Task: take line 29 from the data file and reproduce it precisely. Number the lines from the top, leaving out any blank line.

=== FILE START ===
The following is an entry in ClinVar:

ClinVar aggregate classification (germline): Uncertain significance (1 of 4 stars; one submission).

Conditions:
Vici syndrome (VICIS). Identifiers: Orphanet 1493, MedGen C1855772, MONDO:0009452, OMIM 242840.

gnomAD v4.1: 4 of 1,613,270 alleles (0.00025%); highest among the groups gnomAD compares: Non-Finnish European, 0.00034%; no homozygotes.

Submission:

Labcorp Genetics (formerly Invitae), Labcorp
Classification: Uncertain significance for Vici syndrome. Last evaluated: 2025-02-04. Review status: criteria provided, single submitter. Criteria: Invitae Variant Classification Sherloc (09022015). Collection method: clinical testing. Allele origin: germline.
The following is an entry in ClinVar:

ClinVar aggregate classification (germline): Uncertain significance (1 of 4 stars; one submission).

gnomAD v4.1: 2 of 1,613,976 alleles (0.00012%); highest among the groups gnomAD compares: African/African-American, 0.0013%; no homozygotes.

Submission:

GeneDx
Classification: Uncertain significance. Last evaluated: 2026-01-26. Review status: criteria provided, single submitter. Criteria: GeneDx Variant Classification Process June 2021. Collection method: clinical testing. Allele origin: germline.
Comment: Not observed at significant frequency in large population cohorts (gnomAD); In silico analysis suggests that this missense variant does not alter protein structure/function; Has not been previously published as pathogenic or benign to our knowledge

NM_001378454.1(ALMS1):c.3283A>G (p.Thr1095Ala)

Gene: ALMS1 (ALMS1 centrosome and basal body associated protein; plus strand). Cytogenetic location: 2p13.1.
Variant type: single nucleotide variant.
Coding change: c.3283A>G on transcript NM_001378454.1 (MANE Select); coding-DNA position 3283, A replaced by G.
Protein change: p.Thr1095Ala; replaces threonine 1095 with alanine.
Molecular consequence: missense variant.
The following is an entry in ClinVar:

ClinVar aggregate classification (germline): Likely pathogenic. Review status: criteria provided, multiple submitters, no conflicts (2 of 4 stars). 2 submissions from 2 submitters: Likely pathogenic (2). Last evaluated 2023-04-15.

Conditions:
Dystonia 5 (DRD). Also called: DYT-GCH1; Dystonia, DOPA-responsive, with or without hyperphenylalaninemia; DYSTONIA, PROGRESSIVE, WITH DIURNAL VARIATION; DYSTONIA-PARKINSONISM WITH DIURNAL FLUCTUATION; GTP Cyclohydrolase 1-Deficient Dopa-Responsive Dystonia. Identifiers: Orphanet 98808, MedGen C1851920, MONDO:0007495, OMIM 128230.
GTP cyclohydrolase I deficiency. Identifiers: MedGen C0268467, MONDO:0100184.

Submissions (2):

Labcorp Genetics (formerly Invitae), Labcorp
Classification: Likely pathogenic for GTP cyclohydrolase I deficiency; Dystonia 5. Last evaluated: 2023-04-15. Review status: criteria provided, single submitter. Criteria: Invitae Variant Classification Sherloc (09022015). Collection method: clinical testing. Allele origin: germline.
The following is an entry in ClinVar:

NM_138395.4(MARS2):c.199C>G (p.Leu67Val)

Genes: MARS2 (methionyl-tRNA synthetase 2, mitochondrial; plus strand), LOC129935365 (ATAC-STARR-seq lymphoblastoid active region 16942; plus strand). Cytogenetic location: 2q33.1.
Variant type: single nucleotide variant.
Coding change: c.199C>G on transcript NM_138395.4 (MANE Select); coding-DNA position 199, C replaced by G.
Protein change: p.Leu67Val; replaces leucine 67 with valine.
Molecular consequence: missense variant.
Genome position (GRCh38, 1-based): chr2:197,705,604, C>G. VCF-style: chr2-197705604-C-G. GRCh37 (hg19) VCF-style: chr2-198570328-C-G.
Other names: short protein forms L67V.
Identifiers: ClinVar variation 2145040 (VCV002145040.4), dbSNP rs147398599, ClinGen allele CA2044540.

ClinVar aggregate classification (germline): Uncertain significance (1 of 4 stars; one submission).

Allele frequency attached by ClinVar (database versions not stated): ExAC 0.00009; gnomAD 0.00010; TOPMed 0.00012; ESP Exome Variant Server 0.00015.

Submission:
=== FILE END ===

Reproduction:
Classification: Likely pathogenic for GTP cyclohydrolase I deficiency; Dystonia 5. Last evaluated: 2023-04-15. Review status: criteria provided, single submitter. Criteria: Invitae Variant Classification Sherloc (09022015). Collection method: clinical testing. Allele origin: germline.